I would recommend to install it; it doesn't cost you anything and you will only use it rarely.
I would also recommend to go for a three server setup, i.e. database, production, and development servers. All can be virtual, and the dev server doesn't require lots of resources. A separate dev server becomes important when runing ISM upgrades, which will not only replace the binaries on your server. In most cases the upgrade needs to make changes to your db as well, and if this fails or your customizations run into problems later, you'll become quite busy to restore both database and server to their former setup. Your 150 staff members (if they are all supposed to work with ISM) will patiently wait for you.
Coming back to the OpsConsole: you will use it to set up your Staging (Dev) and UAT (Test) tenant, by simply pressing the Push button, which basically copies the databases across. You can use OpsConsole to move changes from Dev to Test to Prod, but its easier (imho) to use package export/import for that. You only need OpsConsole to rebuild Dev or Test from time to time.
So I'm most likely confused on the meaning of 'tenant'. I thought I would have one tenant, namely http://company.com with three different landscapes
I also thought the install is where those tenants/landscapes are created; production first, then re-run the install and create the uat & dev landscapes.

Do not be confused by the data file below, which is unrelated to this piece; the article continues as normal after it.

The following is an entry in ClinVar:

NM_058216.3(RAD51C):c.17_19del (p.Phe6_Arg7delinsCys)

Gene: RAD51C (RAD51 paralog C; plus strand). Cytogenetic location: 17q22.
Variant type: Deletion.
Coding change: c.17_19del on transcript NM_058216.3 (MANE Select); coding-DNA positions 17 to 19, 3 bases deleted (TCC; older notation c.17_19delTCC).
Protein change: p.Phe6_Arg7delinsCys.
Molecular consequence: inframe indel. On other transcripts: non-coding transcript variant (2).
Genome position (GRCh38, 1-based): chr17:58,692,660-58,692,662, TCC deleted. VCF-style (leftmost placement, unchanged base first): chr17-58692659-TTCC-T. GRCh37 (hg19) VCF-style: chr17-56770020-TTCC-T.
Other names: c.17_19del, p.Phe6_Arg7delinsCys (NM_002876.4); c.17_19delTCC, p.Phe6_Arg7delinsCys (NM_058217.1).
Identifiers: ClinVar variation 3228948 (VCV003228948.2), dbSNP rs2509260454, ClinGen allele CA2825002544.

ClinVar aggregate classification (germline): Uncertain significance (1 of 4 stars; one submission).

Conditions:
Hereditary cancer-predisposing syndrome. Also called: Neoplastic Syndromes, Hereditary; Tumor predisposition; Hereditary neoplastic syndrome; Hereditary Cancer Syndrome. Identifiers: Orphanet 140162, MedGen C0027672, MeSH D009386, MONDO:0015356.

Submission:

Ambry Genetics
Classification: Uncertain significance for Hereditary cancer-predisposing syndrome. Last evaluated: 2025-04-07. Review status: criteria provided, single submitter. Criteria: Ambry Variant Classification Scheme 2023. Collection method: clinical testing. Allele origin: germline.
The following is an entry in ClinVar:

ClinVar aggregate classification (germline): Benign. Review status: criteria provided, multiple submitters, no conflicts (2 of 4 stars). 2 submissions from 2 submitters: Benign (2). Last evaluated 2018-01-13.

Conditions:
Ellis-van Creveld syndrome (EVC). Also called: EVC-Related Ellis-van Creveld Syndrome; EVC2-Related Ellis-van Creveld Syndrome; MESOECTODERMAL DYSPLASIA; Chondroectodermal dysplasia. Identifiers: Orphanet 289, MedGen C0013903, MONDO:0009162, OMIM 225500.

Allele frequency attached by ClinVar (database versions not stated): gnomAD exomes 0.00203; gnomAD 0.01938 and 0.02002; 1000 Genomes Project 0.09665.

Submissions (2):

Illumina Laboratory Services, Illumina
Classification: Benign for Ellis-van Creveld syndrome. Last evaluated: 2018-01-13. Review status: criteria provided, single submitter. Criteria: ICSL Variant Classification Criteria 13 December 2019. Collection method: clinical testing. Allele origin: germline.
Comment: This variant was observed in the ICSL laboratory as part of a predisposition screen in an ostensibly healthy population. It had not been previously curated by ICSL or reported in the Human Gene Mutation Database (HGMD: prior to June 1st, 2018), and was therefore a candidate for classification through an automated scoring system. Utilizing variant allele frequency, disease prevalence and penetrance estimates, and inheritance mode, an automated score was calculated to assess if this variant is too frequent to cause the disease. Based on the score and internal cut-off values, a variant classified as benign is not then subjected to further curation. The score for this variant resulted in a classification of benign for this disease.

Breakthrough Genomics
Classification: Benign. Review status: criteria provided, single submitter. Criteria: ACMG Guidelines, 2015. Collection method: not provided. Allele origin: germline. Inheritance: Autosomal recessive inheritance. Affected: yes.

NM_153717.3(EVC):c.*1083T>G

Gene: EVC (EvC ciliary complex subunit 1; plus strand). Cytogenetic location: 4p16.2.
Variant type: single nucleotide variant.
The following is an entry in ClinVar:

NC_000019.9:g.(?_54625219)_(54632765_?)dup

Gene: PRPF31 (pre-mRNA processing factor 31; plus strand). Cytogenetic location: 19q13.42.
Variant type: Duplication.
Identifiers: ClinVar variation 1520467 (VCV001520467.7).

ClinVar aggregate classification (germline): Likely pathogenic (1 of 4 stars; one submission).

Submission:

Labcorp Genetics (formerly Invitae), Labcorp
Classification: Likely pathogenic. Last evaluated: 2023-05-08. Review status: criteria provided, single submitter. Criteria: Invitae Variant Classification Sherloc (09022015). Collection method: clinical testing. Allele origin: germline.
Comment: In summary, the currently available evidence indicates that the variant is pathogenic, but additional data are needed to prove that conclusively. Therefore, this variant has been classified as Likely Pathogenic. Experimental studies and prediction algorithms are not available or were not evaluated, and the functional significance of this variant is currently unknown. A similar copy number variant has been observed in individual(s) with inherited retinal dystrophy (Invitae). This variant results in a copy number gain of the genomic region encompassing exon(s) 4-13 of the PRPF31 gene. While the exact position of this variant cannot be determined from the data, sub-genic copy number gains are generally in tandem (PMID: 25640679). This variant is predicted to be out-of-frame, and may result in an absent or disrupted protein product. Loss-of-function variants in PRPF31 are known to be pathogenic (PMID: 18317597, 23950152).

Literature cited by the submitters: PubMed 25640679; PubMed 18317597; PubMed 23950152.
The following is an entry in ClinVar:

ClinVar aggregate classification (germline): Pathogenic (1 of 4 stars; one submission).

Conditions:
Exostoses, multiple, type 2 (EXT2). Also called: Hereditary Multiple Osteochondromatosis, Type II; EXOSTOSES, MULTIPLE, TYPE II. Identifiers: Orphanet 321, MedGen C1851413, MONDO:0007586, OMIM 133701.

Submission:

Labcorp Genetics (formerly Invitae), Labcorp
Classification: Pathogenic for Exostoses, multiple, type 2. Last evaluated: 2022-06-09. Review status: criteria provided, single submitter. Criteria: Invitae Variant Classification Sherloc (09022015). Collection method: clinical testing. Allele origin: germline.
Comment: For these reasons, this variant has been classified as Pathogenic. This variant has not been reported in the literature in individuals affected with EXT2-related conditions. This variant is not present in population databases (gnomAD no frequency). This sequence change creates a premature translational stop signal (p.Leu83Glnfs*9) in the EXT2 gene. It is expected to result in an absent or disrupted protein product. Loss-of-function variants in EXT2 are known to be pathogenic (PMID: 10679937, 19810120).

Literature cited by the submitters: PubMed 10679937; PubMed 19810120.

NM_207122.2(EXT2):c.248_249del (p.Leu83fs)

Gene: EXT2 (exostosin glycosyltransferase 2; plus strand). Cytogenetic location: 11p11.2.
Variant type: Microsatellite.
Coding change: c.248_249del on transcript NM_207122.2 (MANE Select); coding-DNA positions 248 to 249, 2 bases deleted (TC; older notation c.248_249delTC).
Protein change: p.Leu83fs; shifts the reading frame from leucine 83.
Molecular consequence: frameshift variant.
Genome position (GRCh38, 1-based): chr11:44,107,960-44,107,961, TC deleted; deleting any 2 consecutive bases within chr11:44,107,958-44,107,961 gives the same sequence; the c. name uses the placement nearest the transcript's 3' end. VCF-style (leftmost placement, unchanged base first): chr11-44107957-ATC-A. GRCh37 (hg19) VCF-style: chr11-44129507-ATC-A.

During the first install, I created the OpsConsole on my production server. Are you saying to use that to create the other two tenants/landscapes?
First of all, it's not recommended to install all three landscapes (DEV, UAT, PROD) on one server as Bernd mentioned.
Instead, you should rather use different servers and URLs to host your tenant's landscape instances, e.g.:
You can still do it and move to another server later on, though.
I would definitely recommend using the Operations Console with development projects and package migration to avoid unauthorized or accidental changes in UAT and PROD (metadata is automatically locked and only unlocked by the OpsConsole).
It takes a while to get used to it but once you do it's straight forward and much better than just exporting and importing packages.
Simple example: I have to extend a knowledge workflow to also notify the article's OwnerTeam once it gets published
1) Do you changes in DEV as required:
- create a development project and choose it to track your changes
- create a development package
- do your changes, e.g. extend your workflow, publish as new version and/or modify quick actions. Test them as needed.
- check your transaction sets and assign them to your development package:
2) push to UAT:
3) close the development package and push it to PROD (same as 2)
I don't see a reason not to use this feature. :-)
The OpsConsole should be installed on the development server and will look like this after being configured:
Thank you for the help. I'm installing a second server to hold both dev and uat; I'll install the ops console there. Your explanation has been helpful.